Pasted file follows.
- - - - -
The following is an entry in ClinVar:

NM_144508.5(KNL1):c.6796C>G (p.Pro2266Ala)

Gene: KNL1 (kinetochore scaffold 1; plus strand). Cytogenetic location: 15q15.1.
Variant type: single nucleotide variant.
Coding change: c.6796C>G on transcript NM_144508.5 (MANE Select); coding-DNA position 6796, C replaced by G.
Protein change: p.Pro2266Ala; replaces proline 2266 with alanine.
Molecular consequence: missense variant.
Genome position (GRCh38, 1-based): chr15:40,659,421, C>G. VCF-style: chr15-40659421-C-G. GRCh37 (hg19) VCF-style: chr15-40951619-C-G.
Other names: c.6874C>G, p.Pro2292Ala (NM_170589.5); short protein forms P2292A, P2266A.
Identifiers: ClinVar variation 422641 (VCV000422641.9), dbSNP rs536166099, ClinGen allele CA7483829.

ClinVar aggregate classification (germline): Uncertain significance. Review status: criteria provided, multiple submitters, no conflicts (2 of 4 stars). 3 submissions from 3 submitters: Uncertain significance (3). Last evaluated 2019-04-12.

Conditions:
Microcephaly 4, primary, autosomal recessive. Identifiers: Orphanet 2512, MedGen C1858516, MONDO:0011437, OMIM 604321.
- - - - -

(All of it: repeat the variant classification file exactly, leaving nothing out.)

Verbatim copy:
The following is an entry in ClinVar:

NM_144508.5(KNL1):c.6796C>G (p.Pro2266Ala)

Gene: KNL1 (kinetochore scaffold 1; plus strand). Cytogenetic location: 15q15.1.
Variant type: single nucleotide variant.
Coding change: c.6796C>G on transcript NM_144508.5 (MANE Select); coding-DNA position 6796, C replaced by G.
Protein change: p.Pro2266Ala; replaces proline 2266 with alanine.
Molecular consequence: missense variant.
Genome position (GRCh38, 1-based): chr15:40,659,421, C>G. VCF-style: chr15-40659421-C-G. GRCh37 (hg19) VCF-style: chr15-40951619-C-G.
Other names: c.6874C>G, p.Pro2292Ala (NM_170589.5); short protein forms P2292A, P2266A.
Identifiers: ClinVar variation 422641 (VCV000422641.9), dbSNP rs536166099, ClinGen allele CA7483829.

ClinVar aggregate classification (germline): Uncertain significance. Review status: criteria provided, multiple submitters, no conflicts (2 of 4 stars). 3 submissions from 3 submitters: Uncertain significance (3). Last evaluated 2019-04-12.

Conditions:
Microcephaly 4, primary, autosomal recessive. Identifiers: Orphanet 2512, MedGen C1858516, MONDO:0011437, OMIM 604321.